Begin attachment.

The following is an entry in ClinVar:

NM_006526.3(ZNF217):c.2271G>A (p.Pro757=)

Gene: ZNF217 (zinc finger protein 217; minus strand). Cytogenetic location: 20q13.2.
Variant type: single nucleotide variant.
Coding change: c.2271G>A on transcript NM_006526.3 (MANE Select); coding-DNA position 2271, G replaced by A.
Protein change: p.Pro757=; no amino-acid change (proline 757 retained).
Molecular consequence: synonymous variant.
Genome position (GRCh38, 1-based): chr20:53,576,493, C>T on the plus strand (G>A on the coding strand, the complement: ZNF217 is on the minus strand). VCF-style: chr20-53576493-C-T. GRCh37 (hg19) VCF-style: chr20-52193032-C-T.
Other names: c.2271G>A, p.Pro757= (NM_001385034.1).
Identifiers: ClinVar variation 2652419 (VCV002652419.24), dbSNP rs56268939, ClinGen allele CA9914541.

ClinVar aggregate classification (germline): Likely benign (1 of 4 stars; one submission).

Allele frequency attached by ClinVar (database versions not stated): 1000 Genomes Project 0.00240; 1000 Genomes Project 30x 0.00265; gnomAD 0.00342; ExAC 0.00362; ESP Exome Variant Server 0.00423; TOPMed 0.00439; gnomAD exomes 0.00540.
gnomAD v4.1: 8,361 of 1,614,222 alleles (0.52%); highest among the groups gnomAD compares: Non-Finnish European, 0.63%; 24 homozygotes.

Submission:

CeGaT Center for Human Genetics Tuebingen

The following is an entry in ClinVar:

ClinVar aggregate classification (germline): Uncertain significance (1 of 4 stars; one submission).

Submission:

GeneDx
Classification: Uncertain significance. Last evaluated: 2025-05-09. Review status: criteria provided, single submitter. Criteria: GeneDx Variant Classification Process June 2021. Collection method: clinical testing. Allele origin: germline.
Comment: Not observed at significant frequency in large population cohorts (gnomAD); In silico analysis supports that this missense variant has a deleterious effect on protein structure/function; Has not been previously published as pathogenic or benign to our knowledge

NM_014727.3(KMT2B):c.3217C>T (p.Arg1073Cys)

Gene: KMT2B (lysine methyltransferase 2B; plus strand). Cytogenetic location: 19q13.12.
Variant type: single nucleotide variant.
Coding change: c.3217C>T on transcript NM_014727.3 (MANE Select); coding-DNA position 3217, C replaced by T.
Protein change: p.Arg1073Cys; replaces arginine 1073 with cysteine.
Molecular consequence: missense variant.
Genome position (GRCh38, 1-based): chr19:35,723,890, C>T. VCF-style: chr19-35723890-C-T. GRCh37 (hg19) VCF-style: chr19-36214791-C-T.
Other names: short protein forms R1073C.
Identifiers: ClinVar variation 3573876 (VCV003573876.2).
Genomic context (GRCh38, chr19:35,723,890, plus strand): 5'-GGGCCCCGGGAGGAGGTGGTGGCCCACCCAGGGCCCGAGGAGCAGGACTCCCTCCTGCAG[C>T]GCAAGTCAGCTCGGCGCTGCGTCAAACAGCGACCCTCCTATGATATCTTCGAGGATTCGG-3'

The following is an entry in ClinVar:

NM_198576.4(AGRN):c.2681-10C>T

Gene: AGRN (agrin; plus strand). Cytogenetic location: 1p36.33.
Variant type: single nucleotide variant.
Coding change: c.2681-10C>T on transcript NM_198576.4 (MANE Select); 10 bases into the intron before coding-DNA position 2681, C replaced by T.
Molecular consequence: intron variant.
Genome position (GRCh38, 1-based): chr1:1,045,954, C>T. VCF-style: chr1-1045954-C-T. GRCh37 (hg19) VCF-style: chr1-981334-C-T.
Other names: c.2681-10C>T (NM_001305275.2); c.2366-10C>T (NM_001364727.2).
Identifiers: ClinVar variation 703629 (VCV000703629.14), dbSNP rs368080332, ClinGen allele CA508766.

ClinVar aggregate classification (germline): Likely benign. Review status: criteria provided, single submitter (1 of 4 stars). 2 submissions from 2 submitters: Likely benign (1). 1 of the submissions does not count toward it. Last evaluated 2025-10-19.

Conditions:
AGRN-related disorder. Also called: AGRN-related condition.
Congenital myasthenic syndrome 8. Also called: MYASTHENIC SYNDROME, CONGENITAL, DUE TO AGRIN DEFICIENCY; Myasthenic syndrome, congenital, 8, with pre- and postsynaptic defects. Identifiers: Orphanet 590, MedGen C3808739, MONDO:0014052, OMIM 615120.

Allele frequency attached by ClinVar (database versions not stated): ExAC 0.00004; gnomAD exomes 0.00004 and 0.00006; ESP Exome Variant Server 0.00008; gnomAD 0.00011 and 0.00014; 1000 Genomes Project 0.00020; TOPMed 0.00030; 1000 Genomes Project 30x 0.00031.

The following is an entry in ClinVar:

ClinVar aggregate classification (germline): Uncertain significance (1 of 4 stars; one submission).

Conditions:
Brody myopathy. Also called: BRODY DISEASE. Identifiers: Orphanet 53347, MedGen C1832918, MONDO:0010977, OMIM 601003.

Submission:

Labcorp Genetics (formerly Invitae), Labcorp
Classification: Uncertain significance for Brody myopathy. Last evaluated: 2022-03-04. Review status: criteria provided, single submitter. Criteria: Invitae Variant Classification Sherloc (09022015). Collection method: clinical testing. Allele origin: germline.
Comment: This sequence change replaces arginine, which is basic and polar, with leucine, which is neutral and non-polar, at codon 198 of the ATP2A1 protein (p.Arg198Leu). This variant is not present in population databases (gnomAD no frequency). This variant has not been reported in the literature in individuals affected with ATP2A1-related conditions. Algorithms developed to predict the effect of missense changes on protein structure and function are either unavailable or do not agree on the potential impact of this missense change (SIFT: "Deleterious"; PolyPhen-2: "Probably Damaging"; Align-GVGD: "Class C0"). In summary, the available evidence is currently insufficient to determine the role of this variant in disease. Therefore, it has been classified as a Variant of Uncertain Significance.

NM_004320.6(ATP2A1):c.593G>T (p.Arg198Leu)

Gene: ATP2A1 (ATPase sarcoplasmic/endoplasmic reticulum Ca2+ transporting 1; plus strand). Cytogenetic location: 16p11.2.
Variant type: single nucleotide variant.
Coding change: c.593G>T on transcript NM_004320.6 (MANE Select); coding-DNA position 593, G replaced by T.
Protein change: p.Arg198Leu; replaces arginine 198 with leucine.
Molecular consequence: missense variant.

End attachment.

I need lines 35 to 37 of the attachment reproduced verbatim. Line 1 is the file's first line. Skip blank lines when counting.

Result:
Variant type: single nucleotide variant.
Coding change: c.2681-10C>T on transcript NM_198576.4 (MANE Select); 10 bases into the intron before coding-DNA position 2681, C replaced by T.
Molecular consequence: intron variant.